12. 12. INTELLIGENCE TESTS - Are tasks formulated to assess mental ability. - Designed either for individuals or groups. - Commonly known as IQ tests which measures our intelligence
  13. 13. Individual Intelligence Test - This type of test furnishes a rich sample of an individual’s behaviour which can be the basis of getting information about person’s mental abilities. - The example of this tests are the STANFORD-BINET TEST and the WECHSLER ADULT INTELLIGENCE SCALE or WECHSLER INTELLIGENCE SCALE FOR CHILDREN.
  14. 14. SIR FRANCIS GALTON – The first psychologist to explore the measurement of intelligence test. His indicators are perceptual, physical attributes, and genetic endowment. He reasoned that if he could determine which physical measurement correspond to intelligence, it can be affirmed that intelligence is passed from one generation to the next. Measurement of Intelligence
  15. 15. Measurement of Intelligence ALFRED BINET – He was interested on how mental abilities differ from one to another. He was commissioned to devise a test that would distinguish children of average intelligence to those who were below normal.
  16. 16. Measurement of Intelligence ALFRED BINET and THEODORE SIMON - devised a 50-item test that became the forerunner of all modern tests of intelligence. It successfully distinguished mentally retarded from normal children, confirming the idea that memory, reasoning, remembering, and imagining are better indicators of intelligence than perception and physical attributes developed by Galton. They also identified the average performance of children ranging from 3 – 13 years old.
  17. 17. Age Level Task Performed 3 Repeat two digits Point to nose, eyes, mouth 4 Identify own sex Repeat three digits 5 Copy a square Repeat a sentence with ten syllables 6 Copy a diamond Count 13 pieces 7 Show right hand and left ear Name four colours 8 Count backward from 20 – 0 Note omissions from pictures of familiar objects 9 Recognize nine common coins Name the months of the year in order 10 Arrange the books in order of weight 11 Discover the meaning of a disarranged sentence 12 Define three abstract words 13 Name three rhymes for a given word in one minute Interpret pictures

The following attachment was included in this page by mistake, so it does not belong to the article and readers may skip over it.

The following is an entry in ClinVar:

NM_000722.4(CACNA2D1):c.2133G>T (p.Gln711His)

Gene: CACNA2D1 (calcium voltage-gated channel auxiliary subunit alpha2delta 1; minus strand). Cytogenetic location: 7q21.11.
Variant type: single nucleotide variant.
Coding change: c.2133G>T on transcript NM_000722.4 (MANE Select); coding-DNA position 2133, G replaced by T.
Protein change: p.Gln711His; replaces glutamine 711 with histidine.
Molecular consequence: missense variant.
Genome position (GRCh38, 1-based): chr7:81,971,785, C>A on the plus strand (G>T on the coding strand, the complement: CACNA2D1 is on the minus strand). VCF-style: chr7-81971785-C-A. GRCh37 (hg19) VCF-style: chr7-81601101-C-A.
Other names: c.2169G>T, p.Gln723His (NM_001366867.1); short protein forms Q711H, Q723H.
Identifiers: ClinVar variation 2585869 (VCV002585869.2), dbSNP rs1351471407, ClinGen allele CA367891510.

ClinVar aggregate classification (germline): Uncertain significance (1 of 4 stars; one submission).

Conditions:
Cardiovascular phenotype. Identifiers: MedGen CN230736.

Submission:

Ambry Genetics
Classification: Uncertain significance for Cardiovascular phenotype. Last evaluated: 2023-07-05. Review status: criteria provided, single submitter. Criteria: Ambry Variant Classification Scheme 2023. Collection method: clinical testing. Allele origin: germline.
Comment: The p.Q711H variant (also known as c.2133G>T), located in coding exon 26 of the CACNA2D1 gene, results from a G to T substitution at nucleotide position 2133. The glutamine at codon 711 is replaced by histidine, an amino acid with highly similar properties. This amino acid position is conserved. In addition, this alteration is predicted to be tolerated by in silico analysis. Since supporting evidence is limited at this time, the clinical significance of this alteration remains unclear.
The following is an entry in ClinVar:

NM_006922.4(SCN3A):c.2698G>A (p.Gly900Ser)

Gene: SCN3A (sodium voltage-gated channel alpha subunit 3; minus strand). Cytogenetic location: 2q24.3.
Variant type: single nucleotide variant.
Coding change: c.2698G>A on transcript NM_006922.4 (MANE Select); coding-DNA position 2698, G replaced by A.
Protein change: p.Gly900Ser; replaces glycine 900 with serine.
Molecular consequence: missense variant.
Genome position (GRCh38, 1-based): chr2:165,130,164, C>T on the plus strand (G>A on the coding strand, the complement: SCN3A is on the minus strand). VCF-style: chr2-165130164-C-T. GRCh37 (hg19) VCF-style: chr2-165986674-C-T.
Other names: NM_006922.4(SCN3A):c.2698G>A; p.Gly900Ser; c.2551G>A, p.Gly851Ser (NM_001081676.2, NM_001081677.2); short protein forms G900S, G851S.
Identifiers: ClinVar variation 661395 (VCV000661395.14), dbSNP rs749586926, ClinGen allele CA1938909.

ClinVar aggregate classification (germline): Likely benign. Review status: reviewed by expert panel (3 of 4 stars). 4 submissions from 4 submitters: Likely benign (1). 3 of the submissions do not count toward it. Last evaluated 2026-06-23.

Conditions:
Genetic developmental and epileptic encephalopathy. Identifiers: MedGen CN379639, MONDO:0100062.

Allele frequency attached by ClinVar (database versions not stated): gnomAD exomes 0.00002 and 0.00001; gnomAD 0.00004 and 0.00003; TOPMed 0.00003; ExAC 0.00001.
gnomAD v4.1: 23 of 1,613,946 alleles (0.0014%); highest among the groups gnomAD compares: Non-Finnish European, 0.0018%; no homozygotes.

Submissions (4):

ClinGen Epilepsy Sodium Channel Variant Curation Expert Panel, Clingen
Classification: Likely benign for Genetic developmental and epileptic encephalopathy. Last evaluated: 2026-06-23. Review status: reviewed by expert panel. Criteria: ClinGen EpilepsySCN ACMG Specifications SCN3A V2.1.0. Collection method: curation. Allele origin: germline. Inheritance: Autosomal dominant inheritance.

18. 18. Intelligence Factors: Heredity and The Environment - One extreme view of intelligence is that it is hereditary, transmitted from parents to offspring through the genes. Another extreme view is that intelligence is totally a function of the environment and experience. However, it can be safely stated that intelligence is a product of both. Sex Differences - There are performance differences between the sexes in certain intellectual abilities due to hormonal differences and in the way parents treat boys and girls. Female - Good in simple, repetitive clerical tasks - Possesses language or verbal ability Male - Good in jobs requiring higher cognitive processes such as solving problems, puzzles - Possesses numerical ability and spatial ability
  19. 19. INTELLIGENCE QUOTIENT The formula for obtaining the IQ is: IQ = 𝑀𝐴 𝐶𝐴 × 100 Binet and Simon created the concept of mental age (MA), the index of the child’s problem solving ability that is independent of the child’s actual age or chronological age (CA). For example, If the 10-year-old child’s mental age is 12 then his IQ is 120. He is above average than other children. If this child’s mental age is 8, then his IQ is 80; which indicates that he is below average.
  20. 20. The following table presents a descriptive classification of IQs: IQ Description 180 – above Genius 140 – 179 Very Superior 120 – 139 Superior 110 – 119 High Average 90 – 109 Average or Normal 80 – 89 Low Average or Low Normal 70 – 79 Borderline Below 70 Mentally Retarded The classification is a rough measure of intelligence. However, an individual’s IQ tends to remain approximately stable throughout his life.
  21. 21. Test Construction - there are certain criteria to be considered before an intelligence test can be accepted for use by the public. 1. STANDARDIZATION 2. RELIABILITY a. Test – retest reliability b. Split – half reliability 3. VALIDITY a. Predictive validity b. Concurrent validity c. Content validity
  22. 22. Test Performance - there are two factors that can influence the outcome of many situation: COMPETENCE is the knowledge or skill that a person possesses or the sum total of what an individual knows. PERFORMANCE is the knowledge a person demonstrates in particular setting at a given moment in time. PERFORMANCE CAN SOMETIMES OBSCURE COMPETENCE.
  23. 23. Cultural Biases in Tests Intelligence test may reflect values and experiences that are common to some people and not to others. Examinations to be given to clients should be culture free to avoid biases. Uses of Intelligence Tests Intelligence test results are used primarily in schools as basis for screening and selecting students for admission. Applicants for work, whether clerical or managerial positions, are also given intelligence tests.